Caffeine junkies will have to pay 25 euro cents for every disposable cup as part of a wave of ecological commitments.

Ireland will impose a so-called latte levy on disposable coffee cups by 2021 in a bid to change consumer habits and cut the environmental impact from the use of single-use plastics, its minister for climate action said on Wednesday.

Ireland has begun to step up action to cut environmental impacts across its economy after exceeding its annual greenhouse gas emissions allocation for the third year running in 2018, pushing it further from its European Union-mandated commitments.

The government hopes the proposed levy of up to 0.25 euros ($0.27) per cup will encourage coffee drinkers to instead carry around reusable “Keep Cups” that already allow customers to claim a discount in some coffee shops.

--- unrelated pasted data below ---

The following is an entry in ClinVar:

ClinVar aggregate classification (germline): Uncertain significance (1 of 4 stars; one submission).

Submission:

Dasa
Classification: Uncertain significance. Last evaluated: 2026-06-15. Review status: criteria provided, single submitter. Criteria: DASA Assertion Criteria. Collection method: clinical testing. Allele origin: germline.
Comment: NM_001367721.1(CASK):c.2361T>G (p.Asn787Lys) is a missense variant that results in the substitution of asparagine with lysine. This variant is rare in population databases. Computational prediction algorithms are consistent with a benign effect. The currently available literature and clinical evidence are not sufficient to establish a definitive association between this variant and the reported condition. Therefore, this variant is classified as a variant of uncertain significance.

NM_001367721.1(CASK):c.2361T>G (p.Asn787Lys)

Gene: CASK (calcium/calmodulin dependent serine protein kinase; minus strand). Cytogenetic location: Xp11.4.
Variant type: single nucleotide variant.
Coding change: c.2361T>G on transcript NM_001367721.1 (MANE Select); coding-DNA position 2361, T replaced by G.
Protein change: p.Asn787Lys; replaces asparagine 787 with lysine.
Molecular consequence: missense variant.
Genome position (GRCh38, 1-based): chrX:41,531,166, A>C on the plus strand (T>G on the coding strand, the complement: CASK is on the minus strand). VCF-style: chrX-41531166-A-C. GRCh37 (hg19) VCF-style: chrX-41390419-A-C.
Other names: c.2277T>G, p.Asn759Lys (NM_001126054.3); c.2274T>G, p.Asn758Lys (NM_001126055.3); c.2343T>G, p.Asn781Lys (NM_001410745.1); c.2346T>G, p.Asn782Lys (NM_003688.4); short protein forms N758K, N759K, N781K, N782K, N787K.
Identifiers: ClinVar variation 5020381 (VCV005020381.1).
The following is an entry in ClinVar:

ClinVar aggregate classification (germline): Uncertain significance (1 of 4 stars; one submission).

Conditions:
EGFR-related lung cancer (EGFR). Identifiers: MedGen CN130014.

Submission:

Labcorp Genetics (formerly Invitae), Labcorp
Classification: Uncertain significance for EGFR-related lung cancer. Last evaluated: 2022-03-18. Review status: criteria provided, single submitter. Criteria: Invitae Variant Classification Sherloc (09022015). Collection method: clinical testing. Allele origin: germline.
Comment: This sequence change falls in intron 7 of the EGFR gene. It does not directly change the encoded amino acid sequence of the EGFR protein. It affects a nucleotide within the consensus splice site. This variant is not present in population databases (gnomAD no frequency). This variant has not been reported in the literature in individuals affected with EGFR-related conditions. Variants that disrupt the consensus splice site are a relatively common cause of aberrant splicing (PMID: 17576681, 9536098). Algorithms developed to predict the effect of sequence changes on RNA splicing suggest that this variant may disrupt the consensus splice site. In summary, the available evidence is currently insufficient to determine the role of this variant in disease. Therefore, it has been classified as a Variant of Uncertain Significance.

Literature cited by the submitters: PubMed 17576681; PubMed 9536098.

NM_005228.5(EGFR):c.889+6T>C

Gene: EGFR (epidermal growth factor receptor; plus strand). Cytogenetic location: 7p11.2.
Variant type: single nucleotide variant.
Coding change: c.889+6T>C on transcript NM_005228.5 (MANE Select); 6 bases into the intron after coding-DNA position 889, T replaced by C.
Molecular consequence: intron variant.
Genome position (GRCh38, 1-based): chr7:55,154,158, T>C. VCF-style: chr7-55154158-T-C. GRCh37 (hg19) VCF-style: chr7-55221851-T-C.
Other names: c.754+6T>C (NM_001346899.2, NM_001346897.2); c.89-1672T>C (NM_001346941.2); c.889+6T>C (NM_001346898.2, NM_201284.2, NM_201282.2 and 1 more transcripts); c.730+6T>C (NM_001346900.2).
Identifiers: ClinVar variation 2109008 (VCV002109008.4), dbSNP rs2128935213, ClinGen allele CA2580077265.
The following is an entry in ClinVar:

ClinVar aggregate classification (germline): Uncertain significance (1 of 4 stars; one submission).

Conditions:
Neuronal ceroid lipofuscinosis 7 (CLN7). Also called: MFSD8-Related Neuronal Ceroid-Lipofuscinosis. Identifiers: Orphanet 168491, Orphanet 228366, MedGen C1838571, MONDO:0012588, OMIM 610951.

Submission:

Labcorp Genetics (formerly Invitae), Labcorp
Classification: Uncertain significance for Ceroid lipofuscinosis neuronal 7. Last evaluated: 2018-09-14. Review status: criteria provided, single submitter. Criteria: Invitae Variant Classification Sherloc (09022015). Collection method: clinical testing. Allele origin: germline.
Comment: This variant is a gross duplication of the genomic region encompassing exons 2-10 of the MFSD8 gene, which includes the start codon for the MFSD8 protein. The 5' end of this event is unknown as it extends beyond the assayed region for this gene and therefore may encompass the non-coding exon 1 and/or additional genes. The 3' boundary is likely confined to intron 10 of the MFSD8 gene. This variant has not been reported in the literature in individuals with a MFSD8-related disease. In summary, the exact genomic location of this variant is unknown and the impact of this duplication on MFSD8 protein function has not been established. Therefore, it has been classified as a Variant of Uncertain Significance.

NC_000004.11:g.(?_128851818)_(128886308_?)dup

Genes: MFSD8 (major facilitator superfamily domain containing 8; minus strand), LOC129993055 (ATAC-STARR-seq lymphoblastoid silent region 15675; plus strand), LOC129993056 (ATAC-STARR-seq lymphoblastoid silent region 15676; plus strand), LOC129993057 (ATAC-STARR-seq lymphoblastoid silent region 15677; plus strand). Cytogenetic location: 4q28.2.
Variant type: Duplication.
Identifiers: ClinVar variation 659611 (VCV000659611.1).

The charge is among a number of new and increased levies to encourage more sustainable behaviour, including applying an increased 0.25 euro plastic bag levy to the more expensive medium weight plastic bags sold at supermarket tills.

Ireland first introduced a tax on plastic bags in 2002.

“One of the things we clearly have to do is cut down on single-use disposables and the most obvious one of those is disposable cups,” Climate Action Minister Richard Bruton told Irish national broadcaster RTE.

“A lot of this is about getting people to change the habit of a lifetime. This is low-hanging fruit in my view in terms of better sustainability.”

Up to 200 million single-use coffee cups are thrown away every year by Ireland’s 4.9 million people, a government-funded report found last year.

Neighbouring Britain resisted calls by campaigners and legislators to impose a similar levy on single-use coffee cups last year, opting instead to reduce the use of the cups through voluntary measures.

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